14:40... waaaay faster than I ever thought I could, my previous best was 19:15... but that was quite some time ago, I was heavier and had barely started running. I figured I'd be around 17:00, but felt good the whole way up and just kept going.
Results are here
I was the 37th fastest of the day out of 2,318 climbers. Wowsah! Gotta be proud of that one!
As for technique - I did a few of the first flights 2-steps-at-a-time, but that went from feeling easy to not-very-easy really fast... so I went to 1-step-at-a-time. I did lap counting every 10 stories, mostly I was around 1:03 every 10, so a tad over 6 seconds per flight.
I really need to call out the organizers, because the way this event was run was really awful.
It was supposed to start at 6pm, we lined up a bit early (around 5:15ish) and were in the front 1/3 or so. By the time people actually started going, they were at least 20 minutes late, and even then just a smattering of people were allowed to go.
Despite being that early, we didn't climb until 7:30pm. Over two hours??? Unacceptable... one o f the people climbing with us actually left and missed the entire thing. About 2/3 of the people were behind us in line! I can't imagine how long they waited. There was a wait in the convention center, another wait for security checkpoint #1, then unbelievably another wait for security checkpoint #2.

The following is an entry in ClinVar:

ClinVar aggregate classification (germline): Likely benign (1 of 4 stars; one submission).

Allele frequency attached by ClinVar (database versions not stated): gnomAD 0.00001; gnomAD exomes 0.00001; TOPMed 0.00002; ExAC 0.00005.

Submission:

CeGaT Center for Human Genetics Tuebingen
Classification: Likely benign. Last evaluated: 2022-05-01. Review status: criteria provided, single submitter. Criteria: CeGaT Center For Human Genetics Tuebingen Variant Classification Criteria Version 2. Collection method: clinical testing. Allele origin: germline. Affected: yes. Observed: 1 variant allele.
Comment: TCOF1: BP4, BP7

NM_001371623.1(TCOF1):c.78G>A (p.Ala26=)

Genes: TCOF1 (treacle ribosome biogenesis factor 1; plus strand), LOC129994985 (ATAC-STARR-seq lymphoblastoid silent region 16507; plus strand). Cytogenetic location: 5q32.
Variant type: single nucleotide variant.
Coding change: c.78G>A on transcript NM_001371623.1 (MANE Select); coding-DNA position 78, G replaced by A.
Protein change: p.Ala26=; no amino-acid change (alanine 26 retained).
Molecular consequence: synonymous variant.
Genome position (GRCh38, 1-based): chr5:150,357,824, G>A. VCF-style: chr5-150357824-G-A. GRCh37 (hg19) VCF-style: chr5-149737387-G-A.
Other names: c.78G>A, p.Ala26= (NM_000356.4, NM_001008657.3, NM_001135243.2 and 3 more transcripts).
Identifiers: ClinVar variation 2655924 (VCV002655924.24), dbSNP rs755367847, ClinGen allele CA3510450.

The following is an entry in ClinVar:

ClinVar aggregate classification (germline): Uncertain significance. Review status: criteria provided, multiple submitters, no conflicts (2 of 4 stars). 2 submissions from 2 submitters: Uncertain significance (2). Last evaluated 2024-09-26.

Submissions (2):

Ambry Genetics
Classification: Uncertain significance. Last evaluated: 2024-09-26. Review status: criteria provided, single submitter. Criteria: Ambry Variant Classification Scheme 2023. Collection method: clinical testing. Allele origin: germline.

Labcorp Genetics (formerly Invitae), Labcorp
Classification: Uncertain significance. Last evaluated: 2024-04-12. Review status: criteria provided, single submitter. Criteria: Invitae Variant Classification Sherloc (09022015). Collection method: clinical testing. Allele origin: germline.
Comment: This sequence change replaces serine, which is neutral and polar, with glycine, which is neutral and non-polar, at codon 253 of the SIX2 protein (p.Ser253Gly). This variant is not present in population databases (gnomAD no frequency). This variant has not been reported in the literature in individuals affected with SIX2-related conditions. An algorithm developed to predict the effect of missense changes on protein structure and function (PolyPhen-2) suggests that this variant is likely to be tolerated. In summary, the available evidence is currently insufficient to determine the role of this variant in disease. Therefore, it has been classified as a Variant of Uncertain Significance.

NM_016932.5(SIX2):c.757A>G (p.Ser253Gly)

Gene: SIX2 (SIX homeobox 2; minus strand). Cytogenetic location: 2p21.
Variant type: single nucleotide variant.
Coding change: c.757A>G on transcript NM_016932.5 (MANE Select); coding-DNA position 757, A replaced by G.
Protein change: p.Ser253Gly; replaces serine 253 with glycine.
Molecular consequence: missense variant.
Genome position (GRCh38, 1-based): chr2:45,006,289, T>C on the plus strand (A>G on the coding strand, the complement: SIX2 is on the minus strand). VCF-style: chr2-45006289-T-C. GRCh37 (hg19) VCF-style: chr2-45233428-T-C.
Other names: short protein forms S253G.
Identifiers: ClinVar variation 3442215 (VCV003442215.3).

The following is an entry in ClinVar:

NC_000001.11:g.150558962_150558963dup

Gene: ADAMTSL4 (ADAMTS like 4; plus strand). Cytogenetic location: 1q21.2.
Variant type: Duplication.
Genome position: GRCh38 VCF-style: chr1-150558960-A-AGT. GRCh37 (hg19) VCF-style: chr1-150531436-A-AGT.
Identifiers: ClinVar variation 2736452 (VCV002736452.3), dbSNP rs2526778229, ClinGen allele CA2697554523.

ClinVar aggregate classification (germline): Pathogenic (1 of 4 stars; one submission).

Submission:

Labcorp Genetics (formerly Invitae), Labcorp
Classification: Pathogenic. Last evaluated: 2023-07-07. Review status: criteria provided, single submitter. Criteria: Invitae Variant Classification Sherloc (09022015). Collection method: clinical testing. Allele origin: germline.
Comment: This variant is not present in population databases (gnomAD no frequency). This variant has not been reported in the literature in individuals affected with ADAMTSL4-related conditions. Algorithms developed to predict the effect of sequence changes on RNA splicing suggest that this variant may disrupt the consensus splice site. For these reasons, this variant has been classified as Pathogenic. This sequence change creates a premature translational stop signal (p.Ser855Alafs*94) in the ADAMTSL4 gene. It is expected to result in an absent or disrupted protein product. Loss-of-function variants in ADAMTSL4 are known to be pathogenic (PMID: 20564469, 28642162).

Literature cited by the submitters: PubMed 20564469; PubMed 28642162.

And then you got to the top... and the tower was packed. Nobody seemed to know where the lines started for the elevators, people were accusing each other of cutting in line, it was chaos - and took forever.
So for a 14 minute climb, I was there from 5:15 to 8:30pm. Totally ridiculous, they should be ashamed of the way they ran this thing, amateurish. This is the United Way - a large organization with well paid executives that should be held to a higher standard, and they didn't even meet the standard of the tiniest charities that run events every weekend.
I will not be back for their climb ever again, if I decide to do this it will be with the WWF charity instead.